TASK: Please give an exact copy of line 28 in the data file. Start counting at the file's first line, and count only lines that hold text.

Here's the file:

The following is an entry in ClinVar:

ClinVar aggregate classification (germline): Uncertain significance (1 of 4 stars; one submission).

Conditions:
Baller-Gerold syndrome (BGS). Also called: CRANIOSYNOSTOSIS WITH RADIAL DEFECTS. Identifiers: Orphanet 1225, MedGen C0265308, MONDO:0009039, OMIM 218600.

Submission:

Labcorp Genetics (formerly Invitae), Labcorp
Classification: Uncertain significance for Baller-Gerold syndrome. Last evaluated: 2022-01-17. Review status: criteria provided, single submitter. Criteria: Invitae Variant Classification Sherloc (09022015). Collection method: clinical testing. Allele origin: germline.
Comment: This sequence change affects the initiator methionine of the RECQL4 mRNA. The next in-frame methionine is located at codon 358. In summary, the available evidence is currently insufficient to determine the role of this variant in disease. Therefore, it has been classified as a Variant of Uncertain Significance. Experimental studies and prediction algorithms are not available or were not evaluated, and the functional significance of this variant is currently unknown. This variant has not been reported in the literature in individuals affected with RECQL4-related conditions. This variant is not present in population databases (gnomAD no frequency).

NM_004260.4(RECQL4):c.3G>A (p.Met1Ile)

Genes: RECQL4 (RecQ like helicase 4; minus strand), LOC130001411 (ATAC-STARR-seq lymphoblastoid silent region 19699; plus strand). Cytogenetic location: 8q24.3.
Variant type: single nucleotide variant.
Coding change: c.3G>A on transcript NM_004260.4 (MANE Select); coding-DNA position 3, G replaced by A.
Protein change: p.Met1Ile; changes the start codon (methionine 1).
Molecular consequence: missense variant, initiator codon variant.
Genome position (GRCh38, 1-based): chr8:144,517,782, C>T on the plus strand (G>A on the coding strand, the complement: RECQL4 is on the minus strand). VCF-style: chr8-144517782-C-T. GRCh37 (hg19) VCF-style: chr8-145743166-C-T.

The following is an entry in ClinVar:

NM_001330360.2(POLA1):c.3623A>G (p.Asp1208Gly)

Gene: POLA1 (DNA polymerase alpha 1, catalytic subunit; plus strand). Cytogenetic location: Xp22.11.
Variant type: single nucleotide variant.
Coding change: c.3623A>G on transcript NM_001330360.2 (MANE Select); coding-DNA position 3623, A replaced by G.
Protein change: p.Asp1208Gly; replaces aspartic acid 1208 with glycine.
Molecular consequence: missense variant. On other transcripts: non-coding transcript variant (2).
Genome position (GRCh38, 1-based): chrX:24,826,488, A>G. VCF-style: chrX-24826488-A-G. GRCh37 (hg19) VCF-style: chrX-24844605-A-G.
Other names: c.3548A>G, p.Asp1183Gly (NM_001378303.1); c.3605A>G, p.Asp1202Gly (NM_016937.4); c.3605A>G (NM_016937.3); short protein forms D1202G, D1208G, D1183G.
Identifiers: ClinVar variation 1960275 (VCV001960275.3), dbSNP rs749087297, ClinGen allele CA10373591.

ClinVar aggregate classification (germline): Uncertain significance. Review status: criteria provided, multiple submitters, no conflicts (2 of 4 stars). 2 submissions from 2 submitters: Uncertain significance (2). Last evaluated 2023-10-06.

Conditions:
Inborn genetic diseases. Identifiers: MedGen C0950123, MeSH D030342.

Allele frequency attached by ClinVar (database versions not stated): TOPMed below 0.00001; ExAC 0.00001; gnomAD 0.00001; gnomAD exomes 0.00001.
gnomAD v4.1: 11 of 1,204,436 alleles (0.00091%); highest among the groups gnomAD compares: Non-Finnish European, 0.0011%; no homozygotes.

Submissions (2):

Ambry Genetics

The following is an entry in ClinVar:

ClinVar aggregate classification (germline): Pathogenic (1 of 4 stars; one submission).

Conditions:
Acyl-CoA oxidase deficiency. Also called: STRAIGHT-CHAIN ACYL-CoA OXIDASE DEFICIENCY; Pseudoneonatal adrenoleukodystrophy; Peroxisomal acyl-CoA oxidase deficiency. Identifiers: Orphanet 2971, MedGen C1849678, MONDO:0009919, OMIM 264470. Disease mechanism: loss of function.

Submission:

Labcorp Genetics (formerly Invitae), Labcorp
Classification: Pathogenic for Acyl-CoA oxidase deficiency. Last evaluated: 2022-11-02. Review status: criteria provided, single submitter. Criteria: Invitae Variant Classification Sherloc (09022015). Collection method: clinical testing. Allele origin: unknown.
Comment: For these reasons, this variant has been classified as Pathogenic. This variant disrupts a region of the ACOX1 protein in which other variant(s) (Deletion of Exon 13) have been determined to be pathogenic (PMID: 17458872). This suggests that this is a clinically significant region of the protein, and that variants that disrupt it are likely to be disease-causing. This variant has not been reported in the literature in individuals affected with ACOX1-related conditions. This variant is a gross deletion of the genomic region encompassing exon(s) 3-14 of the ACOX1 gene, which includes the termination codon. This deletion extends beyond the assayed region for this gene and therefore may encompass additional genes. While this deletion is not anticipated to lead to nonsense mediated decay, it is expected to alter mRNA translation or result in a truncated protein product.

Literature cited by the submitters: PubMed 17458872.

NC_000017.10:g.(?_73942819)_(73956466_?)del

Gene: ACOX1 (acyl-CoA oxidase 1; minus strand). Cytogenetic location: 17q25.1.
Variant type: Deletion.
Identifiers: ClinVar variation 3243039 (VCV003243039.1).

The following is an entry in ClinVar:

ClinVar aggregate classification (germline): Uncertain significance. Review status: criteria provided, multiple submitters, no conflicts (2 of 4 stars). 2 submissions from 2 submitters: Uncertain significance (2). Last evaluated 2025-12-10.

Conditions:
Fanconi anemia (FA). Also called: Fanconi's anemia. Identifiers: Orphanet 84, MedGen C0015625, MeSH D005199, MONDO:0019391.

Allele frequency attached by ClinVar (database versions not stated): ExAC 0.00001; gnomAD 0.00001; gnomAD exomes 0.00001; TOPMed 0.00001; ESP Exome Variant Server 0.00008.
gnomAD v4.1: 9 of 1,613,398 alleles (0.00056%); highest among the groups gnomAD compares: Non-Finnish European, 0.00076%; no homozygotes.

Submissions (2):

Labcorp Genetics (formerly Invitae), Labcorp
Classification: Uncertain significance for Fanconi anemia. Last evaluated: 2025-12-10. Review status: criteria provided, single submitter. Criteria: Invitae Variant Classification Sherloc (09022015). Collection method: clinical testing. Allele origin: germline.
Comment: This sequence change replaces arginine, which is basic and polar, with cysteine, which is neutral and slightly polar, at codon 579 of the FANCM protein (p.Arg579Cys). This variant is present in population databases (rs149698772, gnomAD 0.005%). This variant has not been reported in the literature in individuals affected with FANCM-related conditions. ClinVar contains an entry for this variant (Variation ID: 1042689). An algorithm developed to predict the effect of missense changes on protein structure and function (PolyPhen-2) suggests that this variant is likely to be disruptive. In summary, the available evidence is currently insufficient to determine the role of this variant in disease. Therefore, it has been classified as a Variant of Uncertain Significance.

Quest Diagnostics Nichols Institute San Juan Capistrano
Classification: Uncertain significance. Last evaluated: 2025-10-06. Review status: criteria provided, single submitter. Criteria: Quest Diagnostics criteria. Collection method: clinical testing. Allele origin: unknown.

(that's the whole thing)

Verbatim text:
Inborn genetic diseases. Identifiers: MedGen C0950123, MeSH D030342.